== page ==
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Ram Vilas Paswan, who left NDA over Modi, signals tie-up with BJP for ‘new option’
Twelve years after walking out of the NDA, the Lok Janshakti Party (LJP) led by Ram Vilas Paswan seemed set to return to the BJP-led alliance ahead of the coming Lok Sabha polls. Stating that the “option” of an alliance with the Congress-RJD is “deadlocked”, Paswan said “all options are open” now.
Addressing a press conference on Wednesday, Paswan said, “The opinion in LJP is not against going with the BJP. A decision on an alliance will be taken in three-four days… The party looking for a new option means that there is a deadlock in the old alternative. Our alliance was with the RJD, that option is now deadlocked. There is now no dialogue, no communication.”
The party’s parliamentary board, headed by Paswan’s son, Chirag Paswan, authorised the party chief to take a final decision. “The LJP parliamentary board has passed a resolution that all steps, even if they are strong ones, should be taken in the interest of the party and if an alternative alliance is to be firmed up, party chief Ram Vilas Paswan should take the decision,” said Chirag Paswan. Asked if the LJP would tie up with the BJP, he replied, “All options are now open for the LJP”.
The LJP chief said the party’s parliamentary board members felt that the option of going with the BJP should be kept open. “We had our grievances with the RJD for a long time. I had even gone to meet Lalu Prasad in jail. But after he was released, RJD leaders started saying that the LJP should be given just three seats. We left it to the Congress to decide on seat-sharing. I waited for months, but there was no decision,” said Paswan.
“They assumed the LJP is nothing, it is irrelevant. If one (RJD) takes 25 seats, and the other (Congress) 15, it means they do not treat LJP as part of the alliance… That is why the party has authorised me to explore a new alternative,” he said.
Paswan had left the NDA and resigned from the Vajpayee government in the wake of the Gujarat riots in 2002. The LJP was part of the Congress-led UPA from 2004 to 2009.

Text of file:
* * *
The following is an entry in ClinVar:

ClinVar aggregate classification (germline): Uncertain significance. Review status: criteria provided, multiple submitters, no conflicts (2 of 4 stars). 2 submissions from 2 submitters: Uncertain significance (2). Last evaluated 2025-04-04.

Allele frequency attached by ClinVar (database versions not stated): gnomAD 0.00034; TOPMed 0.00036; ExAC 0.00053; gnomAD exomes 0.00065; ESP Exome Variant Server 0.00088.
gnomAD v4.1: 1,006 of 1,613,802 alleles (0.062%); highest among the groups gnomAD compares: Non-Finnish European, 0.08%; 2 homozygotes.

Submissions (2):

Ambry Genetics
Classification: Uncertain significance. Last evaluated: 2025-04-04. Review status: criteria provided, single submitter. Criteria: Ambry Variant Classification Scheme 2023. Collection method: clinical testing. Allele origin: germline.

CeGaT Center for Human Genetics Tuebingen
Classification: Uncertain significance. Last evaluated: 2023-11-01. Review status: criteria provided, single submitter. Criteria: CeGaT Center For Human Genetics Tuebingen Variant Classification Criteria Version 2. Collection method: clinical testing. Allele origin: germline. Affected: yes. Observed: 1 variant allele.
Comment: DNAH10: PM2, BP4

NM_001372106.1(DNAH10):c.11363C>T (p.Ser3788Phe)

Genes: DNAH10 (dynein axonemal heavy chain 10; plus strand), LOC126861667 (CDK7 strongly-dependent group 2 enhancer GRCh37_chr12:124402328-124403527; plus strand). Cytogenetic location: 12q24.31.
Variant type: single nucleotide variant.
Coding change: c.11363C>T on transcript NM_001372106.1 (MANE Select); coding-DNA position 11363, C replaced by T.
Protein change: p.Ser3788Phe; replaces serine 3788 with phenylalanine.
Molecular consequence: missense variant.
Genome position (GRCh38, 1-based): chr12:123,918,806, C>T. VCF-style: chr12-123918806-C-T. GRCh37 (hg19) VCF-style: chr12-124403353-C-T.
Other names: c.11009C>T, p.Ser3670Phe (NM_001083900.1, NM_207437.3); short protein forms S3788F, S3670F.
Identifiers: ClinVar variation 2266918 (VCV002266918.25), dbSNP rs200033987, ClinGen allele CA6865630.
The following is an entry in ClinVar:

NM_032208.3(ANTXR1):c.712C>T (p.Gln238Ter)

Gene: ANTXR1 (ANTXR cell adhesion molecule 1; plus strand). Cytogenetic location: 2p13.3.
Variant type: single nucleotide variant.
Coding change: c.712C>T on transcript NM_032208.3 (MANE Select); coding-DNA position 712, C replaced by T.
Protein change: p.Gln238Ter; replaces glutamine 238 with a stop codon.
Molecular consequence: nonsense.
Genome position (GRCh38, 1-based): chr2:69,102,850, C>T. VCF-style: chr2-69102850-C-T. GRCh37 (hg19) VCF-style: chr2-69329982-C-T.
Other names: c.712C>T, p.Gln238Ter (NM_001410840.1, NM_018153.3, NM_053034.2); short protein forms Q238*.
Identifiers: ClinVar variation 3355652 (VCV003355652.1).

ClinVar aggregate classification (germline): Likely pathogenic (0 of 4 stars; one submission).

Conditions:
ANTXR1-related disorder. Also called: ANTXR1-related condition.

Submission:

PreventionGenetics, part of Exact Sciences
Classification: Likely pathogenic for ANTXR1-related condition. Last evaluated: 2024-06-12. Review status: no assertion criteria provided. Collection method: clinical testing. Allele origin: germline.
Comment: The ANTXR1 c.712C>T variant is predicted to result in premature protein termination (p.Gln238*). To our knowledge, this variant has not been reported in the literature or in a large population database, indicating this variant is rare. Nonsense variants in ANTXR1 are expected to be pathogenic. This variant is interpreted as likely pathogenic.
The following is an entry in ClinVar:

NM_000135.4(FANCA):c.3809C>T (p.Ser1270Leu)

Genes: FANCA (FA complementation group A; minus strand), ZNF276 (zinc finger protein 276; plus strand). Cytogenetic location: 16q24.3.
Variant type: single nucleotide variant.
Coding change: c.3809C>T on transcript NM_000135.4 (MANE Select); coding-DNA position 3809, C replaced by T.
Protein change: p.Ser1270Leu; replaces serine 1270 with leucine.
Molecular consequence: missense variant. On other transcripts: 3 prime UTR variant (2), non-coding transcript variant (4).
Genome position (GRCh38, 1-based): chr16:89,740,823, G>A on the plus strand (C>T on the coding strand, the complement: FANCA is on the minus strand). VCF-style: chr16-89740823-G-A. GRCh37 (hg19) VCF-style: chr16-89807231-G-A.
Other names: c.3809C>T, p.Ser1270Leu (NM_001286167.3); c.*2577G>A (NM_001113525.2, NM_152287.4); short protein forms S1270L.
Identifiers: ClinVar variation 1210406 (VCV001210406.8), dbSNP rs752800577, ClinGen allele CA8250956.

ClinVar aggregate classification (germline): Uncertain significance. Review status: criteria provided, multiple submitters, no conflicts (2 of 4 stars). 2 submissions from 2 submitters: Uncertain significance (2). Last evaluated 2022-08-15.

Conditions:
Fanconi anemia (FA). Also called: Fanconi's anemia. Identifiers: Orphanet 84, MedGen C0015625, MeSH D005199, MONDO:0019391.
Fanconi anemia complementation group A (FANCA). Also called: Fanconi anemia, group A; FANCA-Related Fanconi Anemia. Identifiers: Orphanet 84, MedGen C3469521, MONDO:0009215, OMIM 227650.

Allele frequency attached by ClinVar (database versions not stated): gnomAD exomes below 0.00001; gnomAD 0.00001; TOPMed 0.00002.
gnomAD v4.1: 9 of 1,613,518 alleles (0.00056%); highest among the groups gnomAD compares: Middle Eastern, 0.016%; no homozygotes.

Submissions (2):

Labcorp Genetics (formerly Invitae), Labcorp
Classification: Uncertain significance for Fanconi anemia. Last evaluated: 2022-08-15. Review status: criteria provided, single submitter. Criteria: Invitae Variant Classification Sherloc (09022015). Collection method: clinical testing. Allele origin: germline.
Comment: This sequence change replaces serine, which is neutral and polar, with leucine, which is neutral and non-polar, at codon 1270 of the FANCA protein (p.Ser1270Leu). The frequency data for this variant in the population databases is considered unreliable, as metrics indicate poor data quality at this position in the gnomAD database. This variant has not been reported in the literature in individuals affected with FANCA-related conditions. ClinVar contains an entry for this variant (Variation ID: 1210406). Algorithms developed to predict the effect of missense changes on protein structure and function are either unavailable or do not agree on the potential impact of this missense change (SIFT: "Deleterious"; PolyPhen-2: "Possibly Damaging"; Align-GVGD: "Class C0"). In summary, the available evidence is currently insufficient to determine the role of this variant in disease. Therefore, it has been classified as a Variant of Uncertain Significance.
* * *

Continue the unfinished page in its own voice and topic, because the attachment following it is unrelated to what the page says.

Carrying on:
Asked how he could tie up with the Modi-led BJP, Paswan said, “On the one hand there is personal emotion, and on the other there is the party. The party is like my mother and its decision is binding on all”.
Dismissing questions on whether an alliance with the BJP would affect his secular credentials, Paswan said, “The LJP will stick to its ideology. There is no need to tell the world that Ram Vilas Paswan is secular. Our party has suffered hugely for the cause of secularism. I even left the NDA when such an occasion arose.”
On Monday, Chirag had said, “If the court has given its verdict and they say he (Modi) is clean, then I do not think it is an issue to talk about now.” While several BJP leaders have met Chirag, BJP MP Shahnawaz Hussain called on the LJP chief a few days back, and senior BJP leader Ravi Shankar Prasad met him on the occasion of Makar Sankranti last month.
According to reports, the BJP has offered seven of the 40 Lok Sabha seats in Bihar to the LJP, which is pressing for nine seats. LJP sources confirmed that talks with the BJP have progressed to a substantial level.
But the BJP, which has seen some of its Bihar leaders opposing the tie-up move, has not come on record, with its central leaders saying they can only comment if something concrete happens. The party, which is trying to woo Dalits, is expected to get a boost if a pre-poll alliance with LJP fructifies.
The Congress, which was keen on a tie-up with the RJD and LJP, has maintained that Paswan was only posturing and would not join the NDA. While the LJP won four Lok Sabha seats from Bihar in 2004, it failed to open its account in 2009, with Paswan himself losing from home turf Hajipur.
This time, both Paswan and Lalu Prasad were inclined to tie up with the Congress. While Prasad met Congress president Sonia Gandhi as well as Rahul Gandhi, Paswan had held consultations with the Congress chief on the issue.